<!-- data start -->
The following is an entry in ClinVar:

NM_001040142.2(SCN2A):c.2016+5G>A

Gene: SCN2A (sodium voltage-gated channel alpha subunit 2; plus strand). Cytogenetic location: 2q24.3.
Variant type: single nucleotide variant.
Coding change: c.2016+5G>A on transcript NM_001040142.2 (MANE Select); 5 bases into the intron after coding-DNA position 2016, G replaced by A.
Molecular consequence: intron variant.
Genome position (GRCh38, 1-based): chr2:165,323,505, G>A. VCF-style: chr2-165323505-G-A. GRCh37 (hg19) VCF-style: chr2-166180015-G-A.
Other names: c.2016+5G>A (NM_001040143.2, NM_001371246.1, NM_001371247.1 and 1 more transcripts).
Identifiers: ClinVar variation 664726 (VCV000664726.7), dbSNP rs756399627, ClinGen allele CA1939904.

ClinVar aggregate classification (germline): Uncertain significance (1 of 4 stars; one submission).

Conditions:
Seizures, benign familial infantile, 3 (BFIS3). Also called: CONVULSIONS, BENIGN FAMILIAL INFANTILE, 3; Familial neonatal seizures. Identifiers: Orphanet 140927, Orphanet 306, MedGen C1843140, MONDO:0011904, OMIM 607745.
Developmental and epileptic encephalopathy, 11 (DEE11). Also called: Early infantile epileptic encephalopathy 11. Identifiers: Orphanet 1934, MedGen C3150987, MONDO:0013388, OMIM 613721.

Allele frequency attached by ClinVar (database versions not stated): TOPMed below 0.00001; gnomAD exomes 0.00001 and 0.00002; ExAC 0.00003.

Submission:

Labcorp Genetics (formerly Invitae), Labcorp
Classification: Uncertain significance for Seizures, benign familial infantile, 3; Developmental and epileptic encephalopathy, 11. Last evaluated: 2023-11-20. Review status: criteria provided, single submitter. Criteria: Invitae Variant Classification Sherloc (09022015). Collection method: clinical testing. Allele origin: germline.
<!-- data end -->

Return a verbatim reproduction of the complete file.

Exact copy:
The following is an entry in ClinVar:

NM_001040142.2(SCN2A):c.2016+5G>A

Gene: SCN2A (sodium voltage-gated channel alpha subunit 2; plus strand). Cytogenetic location: 2q24.3.
Variant type: single nucleotide variant.
Coding change: c.2016+5G>A on transcript NM_001040142.2 (MANE Select); 5 bases into the intron after coding-DNA position 2016, G replaced by A.
Molecular consequence: intron variant.
Genome position (GRCh38, 1-based): chr2:165,323,505, G>A. VCF-style: chr2-165323505-G-A. GRCh37 (hg19) VCF-style: chr2-166180015-G-A.
Other names: c.2016+5G>A (NM_001040143.2, NM_001371246.1, NM_001371247.1 and 1 more transcripts).
Identifiers: ClinVar variation 664726 (VCV000664726.7), dbSNP rs756399627, ClinGen allele CA1939904.

ClinVar aggregate classification (germline): Uncertain significance (1 of 4 stars; one submission).

Conditions:
Seizures, benign familial infantile, 3 (BFIS3). Also called: CONVULSIONS, BENIGN FAMILIAL INFANTILE, 3; Familial neonatal seizures. Identifiers: Orphanet 140927, Orphanet 306, MedGen C1843140, MONDO:0011904, OMIM 607745.
Developmental and epileptic encephalopathy, 11 (DEE11). Also called: Early infantile epileptic encephalopathy 11. Identifiers: Orphanet 1934, MedGen C3150987, MONDO:0013388, OMIM 613721.

Allele frequency attached by ClinVar (database versions not stated): TOPMed below 0.00001; gnomAD exomes 0.00001 and 0.00002; ExAC 0.00003.

Submission:

Labcorp Genetics (formerly Invitae), Labcorp
Classification: Uncertain significance for Seizures, benign familial infantile, 3; Developmental and epileptic encephalopathy, 11. Last evaluated: 2023-11-20. Review status: criteria provided, single submitter. Criteria: Invitae Variant Classification Sherloc (09022015). Collection method: clinical testing. Allele origin: germline.